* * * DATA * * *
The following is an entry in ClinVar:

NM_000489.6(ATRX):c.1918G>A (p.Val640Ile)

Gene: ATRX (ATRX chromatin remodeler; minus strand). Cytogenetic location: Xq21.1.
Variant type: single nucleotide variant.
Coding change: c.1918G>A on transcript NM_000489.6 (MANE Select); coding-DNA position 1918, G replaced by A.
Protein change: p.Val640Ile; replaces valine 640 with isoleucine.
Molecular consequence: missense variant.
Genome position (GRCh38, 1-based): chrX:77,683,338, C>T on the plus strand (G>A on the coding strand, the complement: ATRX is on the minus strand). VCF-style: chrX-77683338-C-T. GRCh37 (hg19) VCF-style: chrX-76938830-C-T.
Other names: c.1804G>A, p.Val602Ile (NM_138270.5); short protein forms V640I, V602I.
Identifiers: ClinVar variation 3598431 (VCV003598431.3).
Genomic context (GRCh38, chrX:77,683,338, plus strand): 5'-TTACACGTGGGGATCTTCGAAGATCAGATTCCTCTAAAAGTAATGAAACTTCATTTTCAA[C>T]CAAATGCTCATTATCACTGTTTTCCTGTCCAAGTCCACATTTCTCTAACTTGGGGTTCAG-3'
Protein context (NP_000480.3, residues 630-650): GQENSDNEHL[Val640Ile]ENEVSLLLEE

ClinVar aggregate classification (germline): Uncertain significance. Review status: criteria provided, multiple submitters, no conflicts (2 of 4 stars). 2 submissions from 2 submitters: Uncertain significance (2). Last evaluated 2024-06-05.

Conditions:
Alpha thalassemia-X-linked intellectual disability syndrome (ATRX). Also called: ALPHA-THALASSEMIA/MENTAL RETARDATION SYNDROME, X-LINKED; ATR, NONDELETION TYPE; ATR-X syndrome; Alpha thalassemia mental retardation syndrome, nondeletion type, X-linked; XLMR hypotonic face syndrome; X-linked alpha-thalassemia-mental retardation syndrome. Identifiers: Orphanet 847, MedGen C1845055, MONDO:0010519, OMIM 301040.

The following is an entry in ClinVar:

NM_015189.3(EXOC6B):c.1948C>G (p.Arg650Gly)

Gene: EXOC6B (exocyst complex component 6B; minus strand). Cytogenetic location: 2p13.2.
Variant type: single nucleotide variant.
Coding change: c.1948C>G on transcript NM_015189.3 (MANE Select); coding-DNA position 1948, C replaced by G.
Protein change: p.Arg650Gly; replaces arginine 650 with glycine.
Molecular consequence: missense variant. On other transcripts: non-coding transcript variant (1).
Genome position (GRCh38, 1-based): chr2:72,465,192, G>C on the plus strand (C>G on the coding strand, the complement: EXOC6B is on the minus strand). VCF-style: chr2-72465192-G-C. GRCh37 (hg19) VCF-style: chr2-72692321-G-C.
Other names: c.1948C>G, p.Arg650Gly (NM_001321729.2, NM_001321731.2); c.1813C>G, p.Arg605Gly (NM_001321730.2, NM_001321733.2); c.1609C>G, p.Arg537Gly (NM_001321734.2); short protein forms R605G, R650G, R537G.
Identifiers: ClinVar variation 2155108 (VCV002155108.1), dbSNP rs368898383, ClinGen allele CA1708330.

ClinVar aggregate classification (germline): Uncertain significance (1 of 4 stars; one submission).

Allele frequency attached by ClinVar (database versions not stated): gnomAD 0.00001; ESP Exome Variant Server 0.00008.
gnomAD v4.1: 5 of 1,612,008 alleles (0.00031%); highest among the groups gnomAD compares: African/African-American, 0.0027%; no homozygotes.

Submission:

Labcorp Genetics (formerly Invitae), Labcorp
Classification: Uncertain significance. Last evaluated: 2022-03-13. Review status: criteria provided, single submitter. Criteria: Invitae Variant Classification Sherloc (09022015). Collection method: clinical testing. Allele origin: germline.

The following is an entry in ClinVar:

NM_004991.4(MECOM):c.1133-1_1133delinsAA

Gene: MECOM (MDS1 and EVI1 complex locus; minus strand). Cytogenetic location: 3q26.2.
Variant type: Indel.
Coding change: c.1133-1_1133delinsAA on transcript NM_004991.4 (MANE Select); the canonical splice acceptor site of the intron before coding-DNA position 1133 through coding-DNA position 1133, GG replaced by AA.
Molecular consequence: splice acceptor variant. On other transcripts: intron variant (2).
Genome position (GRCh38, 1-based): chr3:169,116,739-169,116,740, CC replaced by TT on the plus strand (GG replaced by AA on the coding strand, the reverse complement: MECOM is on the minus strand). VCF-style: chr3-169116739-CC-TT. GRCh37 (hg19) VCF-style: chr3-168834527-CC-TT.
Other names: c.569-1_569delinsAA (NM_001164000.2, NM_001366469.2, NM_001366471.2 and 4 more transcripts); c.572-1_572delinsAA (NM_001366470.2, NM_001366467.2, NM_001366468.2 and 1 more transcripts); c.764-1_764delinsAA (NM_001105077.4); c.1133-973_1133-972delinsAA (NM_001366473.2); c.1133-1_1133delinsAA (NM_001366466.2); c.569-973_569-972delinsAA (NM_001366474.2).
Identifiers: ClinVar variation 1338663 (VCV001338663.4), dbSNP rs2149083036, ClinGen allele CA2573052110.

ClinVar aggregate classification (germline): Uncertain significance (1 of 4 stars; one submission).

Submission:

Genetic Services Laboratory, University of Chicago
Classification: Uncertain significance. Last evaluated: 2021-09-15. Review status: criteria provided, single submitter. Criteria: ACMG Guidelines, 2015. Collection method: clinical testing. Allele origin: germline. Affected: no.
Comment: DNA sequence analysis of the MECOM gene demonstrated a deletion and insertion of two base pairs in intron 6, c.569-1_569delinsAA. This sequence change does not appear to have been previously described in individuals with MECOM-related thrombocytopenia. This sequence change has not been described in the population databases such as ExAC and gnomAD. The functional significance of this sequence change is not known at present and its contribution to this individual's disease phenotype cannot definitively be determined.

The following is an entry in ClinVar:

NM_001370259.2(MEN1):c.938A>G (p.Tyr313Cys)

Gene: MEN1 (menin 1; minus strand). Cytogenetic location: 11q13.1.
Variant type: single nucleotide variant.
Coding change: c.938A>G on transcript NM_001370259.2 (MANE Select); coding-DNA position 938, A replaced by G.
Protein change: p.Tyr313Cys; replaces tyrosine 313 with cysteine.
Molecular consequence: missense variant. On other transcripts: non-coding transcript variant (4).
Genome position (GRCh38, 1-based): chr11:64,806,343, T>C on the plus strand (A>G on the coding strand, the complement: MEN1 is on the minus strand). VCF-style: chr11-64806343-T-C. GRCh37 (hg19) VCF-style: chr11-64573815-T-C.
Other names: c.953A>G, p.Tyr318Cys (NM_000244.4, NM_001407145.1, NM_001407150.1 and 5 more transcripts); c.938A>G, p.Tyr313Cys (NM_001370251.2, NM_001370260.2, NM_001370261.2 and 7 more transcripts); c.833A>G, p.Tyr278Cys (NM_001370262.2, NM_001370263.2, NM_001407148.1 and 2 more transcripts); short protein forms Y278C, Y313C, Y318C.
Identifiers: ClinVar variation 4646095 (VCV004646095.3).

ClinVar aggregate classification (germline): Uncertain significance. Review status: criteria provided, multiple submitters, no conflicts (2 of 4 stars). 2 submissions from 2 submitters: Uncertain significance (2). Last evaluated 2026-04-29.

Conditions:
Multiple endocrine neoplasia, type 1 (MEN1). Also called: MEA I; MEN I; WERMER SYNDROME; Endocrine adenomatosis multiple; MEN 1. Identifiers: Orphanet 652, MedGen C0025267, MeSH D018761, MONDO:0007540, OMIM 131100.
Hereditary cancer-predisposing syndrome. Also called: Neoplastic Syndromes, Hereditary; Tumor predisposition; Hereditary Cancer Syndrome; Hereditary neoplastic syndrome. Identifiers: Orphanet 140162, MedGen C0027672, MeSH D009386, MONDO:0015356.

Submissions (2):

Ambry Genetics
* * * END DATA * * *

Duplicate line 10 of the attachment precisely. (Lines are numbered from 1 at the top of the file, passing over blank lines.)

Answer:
Identifiers: ClinVar variation 3598431 (VCV003598431.3).